Will insurers still invest in sustainability in hard times?
With everything that's going on in the world right now – from inflationary pressures to heightened risk – is it inevitable that insurers will let their foot off the gas when it comes to topics like sustainability, diversity and digital transformation?
We asked Shane Cassidy, Executive Vice President within Capgemini’s Insurance Business Unit, how prepared insurers are for the current economic headwinds.
What sorts of economic headwinds are insurance organisations feeling most keenly right now?
Last year was painful for the industry, especially for property and casualty insurers. They were hit with several adversities, such as inflation and supply chain disruptions, which exacerbated holding times for vehicles and extended the time to service risk, as well as their claims – reinsurance was even challenged. They had a tough year.
On top of it all, it wasn't the best year for their investments. All those things added up to hurt most of the players. There were a few outliers, but for the most part it was a very challenging year and we're starting to see it play into the strategies being outlined for 2023 and beyond.
Would you say insurers are beginning to pull back on the amount that they invest in innovation-related areas like digital transformation and replatforming?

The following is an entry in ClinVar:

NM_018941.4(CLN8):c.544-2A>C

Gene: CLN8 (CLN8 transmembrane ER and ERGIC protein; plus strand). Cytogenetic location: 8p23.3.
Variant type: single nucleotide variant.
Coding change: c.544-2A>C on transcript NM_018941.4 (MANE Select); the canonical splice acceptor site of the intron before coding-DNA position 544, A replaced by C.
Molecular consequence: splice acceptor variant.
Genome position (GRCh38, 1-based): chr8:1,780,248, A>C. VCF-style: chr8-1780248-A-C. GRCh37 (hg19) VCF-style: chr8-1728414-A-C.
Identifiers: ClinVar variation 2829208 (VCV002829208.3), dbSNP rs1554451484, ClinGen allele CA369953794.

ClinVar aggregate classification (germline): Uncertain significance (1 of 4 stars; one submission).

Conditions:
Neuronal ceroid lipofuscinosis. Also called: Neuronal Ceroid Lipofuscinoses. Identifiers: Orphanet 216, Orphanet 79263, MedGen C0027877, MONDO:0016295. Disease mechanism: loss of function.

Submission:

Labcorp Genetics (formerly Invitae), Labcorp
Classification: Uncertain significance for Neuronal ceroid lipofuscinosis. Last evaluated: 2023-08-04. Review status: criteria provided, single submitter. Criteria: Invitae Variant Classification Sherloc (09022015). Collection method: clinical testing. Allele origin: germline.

It's a very interesting time, because historically when the industry has such a bad year, they pull back very hard. Everything is cut and it's really a focus on cost out to repair the business. What we're seeing is certainly a slowdown in some areas of transformation. There is a push to the right. There's less of an outright 'we're not going to do this'. There's still a lot they are carrying forward because, I think for the first time, they really understand that if they don't make true changes to their business, they won't be able to overcome another issue or improve their outcomes – so pricing, dynamic pricing, risk performance, there's a lot of underwriting room.